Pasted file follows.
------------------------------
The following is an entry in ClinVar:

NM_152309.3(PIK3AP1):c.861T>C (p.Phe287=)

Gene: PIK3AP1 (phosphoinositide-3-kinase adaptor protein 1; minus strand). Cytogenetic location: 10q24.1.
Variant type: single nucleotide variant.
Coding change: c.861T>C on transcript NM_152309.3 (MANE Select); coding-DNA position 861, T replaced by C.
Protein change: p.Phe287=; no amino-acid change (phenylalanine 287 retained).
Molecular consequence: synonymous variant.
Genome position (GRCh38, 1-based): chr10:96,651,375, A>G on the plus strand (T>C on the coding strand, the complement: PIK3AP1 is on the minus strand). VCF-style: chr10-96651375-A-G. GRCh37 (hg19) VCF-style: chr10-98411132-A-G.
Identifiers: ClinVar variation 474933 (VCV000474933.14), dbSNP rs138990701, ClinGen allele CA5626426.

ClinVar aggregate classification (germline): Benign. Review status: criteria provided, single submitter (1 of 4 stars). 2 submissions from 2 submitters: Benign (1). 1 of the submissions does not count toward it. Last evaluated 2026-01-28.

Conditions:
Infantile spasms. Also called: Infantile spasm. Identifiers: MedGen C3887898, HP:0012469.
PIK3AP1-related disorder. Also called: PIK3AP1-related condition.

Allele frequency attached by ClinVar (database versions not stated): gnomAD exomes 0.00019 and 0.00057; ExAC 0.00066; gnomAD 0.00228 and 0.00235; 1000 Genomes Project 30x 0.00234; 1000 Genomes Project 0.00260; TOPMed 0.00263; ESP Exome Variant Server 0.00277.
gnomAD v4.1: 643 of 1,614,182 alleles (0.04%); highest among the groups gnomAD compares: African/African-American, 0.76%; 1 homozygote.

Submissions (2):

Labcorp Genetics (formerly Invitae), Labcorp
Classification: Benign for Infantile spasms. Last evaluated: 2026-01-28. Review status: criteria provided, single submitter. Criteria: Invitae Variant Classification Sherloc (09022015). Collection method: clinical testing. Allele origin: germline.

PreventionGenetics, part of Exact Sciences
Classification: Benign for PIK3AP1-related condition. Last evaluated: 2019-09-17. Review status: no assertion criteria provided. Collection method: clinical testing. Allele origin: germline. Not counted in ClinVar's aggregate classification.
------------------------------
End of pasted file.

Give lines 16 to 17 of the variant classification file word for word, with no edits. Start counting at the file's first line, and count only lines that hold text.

Submissions (2):

Labcorp Genetics (formerly Invitae), Labcorp